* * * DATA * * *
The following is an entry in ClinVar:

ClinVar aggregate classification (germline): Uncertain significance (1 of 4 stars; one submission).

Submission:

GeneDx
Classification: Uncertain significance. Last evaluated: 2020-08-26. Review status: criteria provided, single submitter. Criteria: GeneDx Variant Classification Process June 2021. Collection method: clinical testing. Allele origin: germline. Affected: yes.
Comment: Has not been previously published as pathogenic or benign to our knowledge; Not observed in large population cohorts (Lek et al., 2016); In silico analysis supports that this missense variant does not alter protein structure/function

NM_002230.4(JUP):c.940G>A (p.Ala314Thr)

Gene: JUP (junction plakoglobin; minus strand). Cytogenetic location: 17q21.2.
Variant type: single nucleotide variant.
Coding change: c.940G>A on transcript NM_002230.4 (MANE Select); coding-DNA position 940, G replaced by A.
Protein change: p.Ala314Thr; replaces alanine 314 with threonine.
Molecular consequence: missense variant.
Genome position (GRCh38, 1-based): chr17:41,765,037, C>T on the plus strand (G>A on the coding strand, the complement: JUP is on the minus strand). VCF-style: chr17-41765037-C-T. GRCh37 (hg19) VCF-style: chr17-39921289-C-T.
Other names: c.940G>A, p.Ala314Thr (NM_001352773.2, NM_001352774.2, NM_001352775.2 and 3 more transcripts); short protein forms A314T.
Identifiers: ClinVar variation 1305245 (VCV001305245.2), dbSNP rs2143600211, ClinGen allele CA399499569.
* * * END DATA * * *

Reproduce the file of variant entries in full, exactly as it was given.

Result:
The following is an entry in ClinVar:

ClinVar aggregate classification (germline): Uncertain significance (1 of 4 stars; one submission).

Submission:

GeneDx
Classification: Uncertain significance. Last evaluated: 2020-08-26. Review status: criteria provided, single submitter. Criteria: GeneDx Variant Classification Process June 2021. Collection method: clinical testing. Allele origin: germline. Affected: yes.
Comment: Has not been previously published as pathogenic or benign to our knowledge; Not observed in large population cohorts (Lek et al., 2016); In silico analysis supports that this missense variant does not alter protein structure/function

NM_002230.4(JUP):c.940G>A (p.Ala314Thr)

Gene: JUP (junction plakoglobin; minus strand). Cytogenetic location: 17q21.2.
Variant type: single nucleotide variant.
Coding change: c.940G>A on transcript NM_002230.4 (MANE Select); coding-DNA position 940, G replaced by A.
Protein change: p.Ala314Thr; replaces alanine 314 with threonine.
Molecular consequence: missense variant.
Genome position (GRCh38, 1-based): chr17:41,765,037, C>T on the plus strand (G>A on the coding strand, the complement: JUP is on the minus strand). VCF-style: chr17-41765037-C-T. GRCh37 (hg19) VCF-style: chr17-39921289-C-T.
Other names: c.940G>A, p.Ala314Thr (NM_001352773.2, NM_001352774.2, NM_001352775.2 and 3 more transcripts); short protein forms A314T.
Identifiers: ClinVar variation 1305245 (VCV001305245.2), dbSNP rs2143600211, ClinGen allele CA399499569.